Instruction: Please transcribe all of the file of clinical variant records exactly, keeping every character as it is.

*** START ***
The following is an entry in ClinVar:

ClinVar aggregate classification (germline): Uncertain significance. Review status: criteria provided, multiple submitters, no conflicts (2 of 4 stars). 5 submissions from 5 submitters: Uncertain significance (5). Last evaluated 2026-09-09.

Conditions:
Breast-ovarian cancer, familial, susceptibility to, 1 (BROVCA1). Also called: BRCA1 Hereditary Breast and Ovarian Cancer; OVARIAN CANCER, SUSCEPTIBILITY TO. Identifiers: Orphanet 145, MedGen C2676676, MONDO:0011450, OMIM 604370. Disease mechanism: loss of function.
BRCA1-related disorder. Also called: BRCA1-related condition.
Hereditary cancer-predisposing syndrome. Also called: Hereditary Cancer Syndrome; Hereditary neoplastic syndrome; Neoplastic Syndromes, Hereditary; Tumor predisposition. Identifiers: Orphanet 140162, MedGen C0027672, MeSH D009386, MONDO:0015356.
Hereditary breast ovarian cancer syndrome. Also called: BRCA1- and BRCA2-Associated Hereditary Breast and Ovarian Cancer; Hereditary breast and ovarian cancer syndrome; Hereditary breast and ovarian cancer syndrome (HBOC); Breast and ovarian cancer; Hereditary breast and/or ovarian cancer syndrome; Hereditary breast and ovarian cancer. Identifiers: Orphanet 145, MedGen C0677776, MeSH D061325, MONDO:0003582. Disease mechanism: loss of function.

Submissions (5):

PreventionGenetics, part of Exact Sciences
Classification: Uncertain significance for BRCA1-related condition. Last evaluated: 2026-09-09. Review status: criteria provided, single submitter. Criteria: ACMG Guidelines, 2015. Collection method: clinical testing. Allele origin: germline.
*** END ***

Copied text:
The following is an entry in ClinVar:

ClinVar aggregate classification (germline): Uncertain significance. Review status: criteria provided, multiple submitters, no conflicts (2 of 4 stars). 5 submissions from 5 submitters: Uncertain significance (5). Last evaluated 2026-09-09.

Conditions:
Breast-ovarian cancer, familial, susceptibility to, 1 (BROVCA1). Also called: BRCA1 Hereditary Breast and Ovarian Cancer; OVARIAN CANCER, SUSCEPTIBILITY TO. Identifiers: Orphanet 145, MedGen C2676676, MONDO:0011450, OMIM 604370. Disease mechanism: loss of function.
BRCA1-related disorder. Also called: BRCA1-related condition.
Hereditary cancer-predisposing syndrome. Also called: Hereditary Cancer Syndrome; Hereditary neoplastic syndrome; Neoplastic Syndromes, Hereditary; Tumor predisposition. Identifiers: Orphanet 140162, MedGen C0027672, MeSH D009386, MONDO:0015356.
Hereditary breast ovarian cancer syndrome. Also called: BRCA1- and BRCA2-Associated Hereditary Breast and Ovarian Cancer; Hereditary breast and ovarian cancer syndrome; Hereditary breast and ovarian cancer syndrome (HBOC); Breast and ovarian cancer; Hereditary breast and/or ovarian cancer syndrome; Hereditary breast and ovarian cancer. Identifiers: Orphanet 145, MedGen C0677776, MeSH D061325, MONDO:0003582. Disease mechanism: loss of function.

Submissions (5):

PreventionGenetics, part of Exact Sciences
Classification: Uncertain significance for BRCA1-related condition. Last evaluated: 2026-09-09. Review status: criteria provided, single submitter. Criteria: ACMG Guidelines, 2015. Collection method: clinical testing. Allele origin: germline.